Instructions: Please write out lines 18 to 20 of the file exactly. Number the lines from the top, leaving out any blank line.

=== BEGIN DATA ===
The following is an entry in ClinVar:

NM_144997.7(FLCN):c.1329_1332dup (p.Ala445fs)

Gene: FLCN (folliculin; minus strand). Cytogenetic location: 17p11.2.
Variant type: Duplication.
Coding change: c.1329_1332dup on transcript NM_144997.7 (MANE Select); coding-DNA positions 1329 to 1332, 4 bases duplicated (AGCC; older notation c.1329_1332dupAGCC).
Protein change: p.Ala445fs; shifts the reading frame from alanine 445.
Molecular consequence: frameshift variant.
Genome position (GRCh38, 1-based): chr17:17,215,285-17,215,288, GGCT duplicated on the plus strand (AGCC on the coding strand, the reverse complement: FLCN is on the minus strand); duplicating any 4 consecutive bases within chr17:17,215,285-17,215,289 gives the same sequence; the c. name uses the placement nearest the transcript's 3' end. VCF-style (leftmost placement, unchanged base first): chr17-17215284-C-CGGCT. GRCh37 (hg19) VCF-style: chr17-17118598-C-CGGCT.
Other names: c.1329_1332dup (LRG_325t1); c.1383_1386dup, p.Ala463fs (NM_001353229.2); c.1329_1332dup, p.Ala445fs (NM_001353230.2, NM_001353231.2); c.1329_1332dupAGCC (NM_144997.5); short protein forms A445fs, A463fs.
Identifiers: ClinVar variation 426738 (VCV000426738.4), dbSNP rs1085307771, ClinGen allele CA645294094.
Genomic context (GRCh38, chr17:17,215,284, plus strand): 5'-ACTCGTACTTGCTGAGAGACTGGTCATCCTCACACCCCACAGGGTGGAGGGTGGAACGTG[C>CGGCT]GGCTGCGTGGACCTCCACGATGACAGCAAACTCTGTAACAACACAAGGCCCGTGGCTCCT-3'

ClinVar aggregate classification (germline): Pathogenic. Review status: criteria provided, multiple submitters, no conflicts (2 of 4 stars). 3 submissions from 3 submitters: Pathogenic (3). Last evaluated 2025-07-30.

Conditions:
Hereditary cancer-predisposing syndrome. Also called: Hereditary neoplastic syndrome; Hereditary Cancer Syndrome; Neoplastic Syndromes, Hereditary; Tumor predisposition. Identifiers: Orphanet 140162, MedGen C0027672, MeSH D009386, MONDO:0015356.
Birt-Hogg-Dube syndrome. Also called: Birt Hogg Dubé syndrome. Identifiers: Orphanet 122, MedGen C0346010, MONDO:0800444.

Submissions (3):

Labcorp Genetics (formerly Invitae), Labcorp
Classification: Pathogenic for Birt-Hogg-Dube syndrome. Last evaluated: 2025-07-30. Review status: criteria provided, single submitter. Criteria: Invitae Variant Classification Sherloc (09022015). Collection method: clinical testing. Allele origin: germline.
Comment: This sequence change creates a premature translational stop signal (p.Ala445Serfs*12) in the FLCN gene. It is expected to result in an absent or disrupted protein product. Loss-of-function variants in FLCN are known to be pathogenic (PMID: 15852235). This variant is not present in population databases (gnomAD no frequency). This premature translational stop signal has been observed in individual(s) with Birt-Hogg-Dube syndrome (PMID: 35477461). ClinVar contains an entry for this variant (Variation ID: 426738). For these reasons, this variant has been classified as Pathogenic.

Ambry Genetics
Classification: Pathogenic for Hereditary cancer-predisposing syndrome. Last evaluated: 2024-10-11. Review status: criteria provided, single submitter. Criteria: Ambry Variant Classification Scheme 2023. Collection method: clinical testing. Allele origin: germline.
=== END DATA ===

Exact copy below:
Classification: Pathogenic for Birt-Hogg-Dube syndrome. Last evaluated: 2025-07-30. Review status: criteria provided, single submitter. Criteria: Invitae Variant Classification Sherloc (09022015). Collection method: clinical testing. Allele origin: germline.
Comment: This sequence change creates a premature translational stop signal (p.Ala445Serfs*12) in the FLCN gene. It is expected to result in an absent or disrupted protein product. Loss-of-function variants in FLCN are known to be pathogenic (PMID: 15852235). This variant is not present in population databases (gnomAD no frequency). This premature translational stop signal has been observed in individual(s) with Birt-Hogg-Dube syndrome (PMID: 35477461). ClinVar contains an entry for this variant (Variation ID: 426738). For these reasons, this variant has been classified as Pathogenic.

Ambry Genetics